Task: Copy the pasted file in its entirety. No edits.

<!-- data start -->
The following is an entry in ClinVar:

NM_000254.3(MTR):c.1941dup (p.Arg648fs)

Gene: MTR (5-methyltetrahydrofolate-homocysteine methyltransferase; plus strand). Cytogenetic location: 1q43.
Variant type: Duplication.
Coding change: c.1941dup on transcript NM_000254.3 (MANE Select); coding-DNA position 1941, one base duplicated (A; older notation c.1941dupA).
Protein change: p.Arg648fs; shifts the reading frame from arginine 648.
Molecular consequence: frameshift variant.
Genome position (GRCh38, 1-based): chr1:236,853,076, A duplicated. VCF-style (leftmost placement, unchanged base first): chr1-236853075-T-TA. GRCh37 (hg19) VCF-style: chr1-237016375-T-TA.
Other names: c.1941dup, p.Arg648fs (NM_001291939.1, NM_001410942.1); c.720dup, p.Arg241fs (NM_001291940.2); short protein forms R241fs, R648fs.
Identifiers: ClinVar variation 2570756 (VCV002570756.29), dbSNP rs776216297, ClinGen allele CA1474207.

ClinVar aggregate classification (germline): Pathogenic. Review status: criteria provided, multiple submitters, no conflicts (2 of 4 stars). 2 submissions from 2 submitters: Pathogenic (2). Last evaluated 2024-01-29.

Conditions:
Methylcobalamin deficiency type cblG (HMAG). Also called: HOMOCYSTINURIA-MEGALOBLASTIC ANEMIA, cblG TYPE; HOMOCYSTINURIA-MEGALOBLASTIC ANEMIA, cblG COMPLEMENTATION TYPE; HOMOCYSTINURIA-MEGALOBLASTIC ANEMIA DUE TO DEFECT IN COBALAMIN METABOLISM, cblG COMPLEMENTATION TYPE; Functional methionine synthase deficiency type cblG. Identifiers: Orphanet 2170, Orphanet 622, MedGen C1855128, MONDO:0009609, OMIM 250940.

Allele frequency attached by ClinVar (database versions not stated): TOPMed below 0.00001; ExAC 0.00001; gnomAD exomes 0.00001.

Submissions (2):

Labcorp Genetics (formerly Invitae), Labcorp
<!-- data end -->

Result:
The following is an entry in ClinVar:

NM_000254.3(MTR):c.1941dup (p.Arg648fs)

Gene: MTR (5-methyltetrahydrofolate-homocysteine methyltransferase; plus strand). Cytogenetic location: 1q43.
Variant type: Duplication.
Coding change: c.1941dup on transcript NM_000254.3 (MANE Select); coding-DNA position 1941, one base duplicated (A; older notation c.1941dupA).
Protein change: p.Arg648fs; shifts the reading frame from arginine 648.
Molecular consequence: frameshift variant.
Genome position (GRCh38, 1-based): chr1:236,853,076, A duplicated. VCF-style (leftmost placement, unchanged base first): chr1-236853075-T-TA. GRCh37 (hg19) VCF-style: chr1-237016375-T-TA.
Other names: c.1941dup, p.Arg648fs (NM_001291939.1, NM_001410942.1); c.720dup, p.Arg241fs (NM_001291940.2); short protein forms R241fs, R648fs.
Identifiers: ClinVar variation 2570756 (VCV002570756.29), dbSNP rs776216297, ClinGen allele CA1474207.

ClinVar aggregate classification (germline): Pathogenic. Review status: criteria provided, multiple submitters, no conflicts (2 of 4 stars). 2 submissions from 2 submitters: Pathogenic (2). Last evaluated 2024-01-29.

Conditions:
Methylcobalamin deficiency type cblG (HMAG). Also called: HOMOCYSTINURIA-MEGALOBLASTIC ANEMIA, cblG TYPE; HOMOCYSTINURIA-MEGALOBLASTIC ANEMIA, cblG COMPLEMENTATION TYPE; HOMOCYSTINURIA-MEGALOBLASTIC ANEMIA DUE TO DEFECT IN COBALAMIN METABOLISM, cblG COMPLEMENTATION TYPE; Functional methionine synthase deficiency type cblG. Identifiers: Orphanet 2170, Orphanet 622, MedGen C1855128, MONDO:0009609, OMIM 250940.

Allele frequency attached by ClinVar (database versions not stated): TOPMed below 0.00001; ExAC 0.00001; gnomAD exomes 0.00001.

Submissions (2):

Labcorp Genetics (formerly Invitae), Labcorp